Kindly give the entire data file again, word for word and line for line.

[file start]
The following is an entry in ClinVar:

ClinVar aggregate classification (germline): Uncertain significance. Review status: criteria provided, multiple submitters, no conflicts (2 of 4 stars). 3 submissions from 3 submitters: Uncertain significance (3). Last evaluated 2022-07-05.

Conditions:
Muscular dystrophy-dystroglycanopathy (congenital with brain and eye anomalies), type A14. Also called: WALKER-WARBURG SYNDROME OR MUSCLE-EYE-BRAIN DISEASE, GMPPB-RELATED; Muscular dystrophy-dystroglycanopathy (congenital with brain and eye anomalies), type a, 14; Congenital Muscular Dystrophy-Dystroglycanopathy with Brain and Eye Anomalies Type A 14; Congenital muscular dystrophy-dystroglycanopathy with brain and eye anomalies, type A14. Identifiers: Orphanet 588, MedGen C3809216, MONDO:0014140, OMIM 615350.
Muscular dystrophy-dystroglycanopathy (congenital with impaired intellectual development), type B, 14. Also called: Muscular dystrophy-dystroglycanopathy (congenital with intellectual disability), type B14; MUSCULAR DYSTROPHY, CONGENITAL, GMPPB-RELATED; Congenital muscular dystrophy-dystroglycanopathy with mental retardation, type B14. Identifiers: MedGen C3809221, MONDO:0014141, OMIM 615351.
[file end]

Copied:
The following is an entry in ClinVar:

ClinVar aggregate classification (germline): Uncertain significance. Review status: criteria provided, multiple submitters, no conflicts (2 of 4 stars). 3 submissions from 3 submitters: Uncertain significance (3). Last evaluated 2022-07-05.

Conditions:
Muscular dystrophy-dystroglycanopathy (congenital with brain and eye anomalies), type A14. Also called: WALKER-WARBURG SYNDROME OR MUSCLE-EYE-BRAIN DISEASE, GMPPB-RELATED; Muscular dystrophy-dystroglycanopathy (congenital with brain and eye anomalies), type a, 14; Congenital Muscular Dystrophy-Dystroglycanopathy with Brain and Eye Anomalies Type A 14; Congenital muscular dystrophy-dystroglycanopathy with brain and eye anomalies, type A14. Identifiers: Orphanet 588, MedGen C3809216, MONDO:0014140, OMIM 615350.
Muscular dystrophy-dystroglycanopathy (congenital with impaired intellectual development), type B, 14. Also called: Muscular dystrophy-dystroglycanopathy (congenital with intellectual disability), type B14; MUSCULAR DYSTROPHY, CONGENITAL, GMPPB-RELATED; Congenital muscular dystrophy-dystroglycanopathy with mental retardation, type B14. Identifiers: MedGen C3809221, MONDO:0014141, OMIM 615351.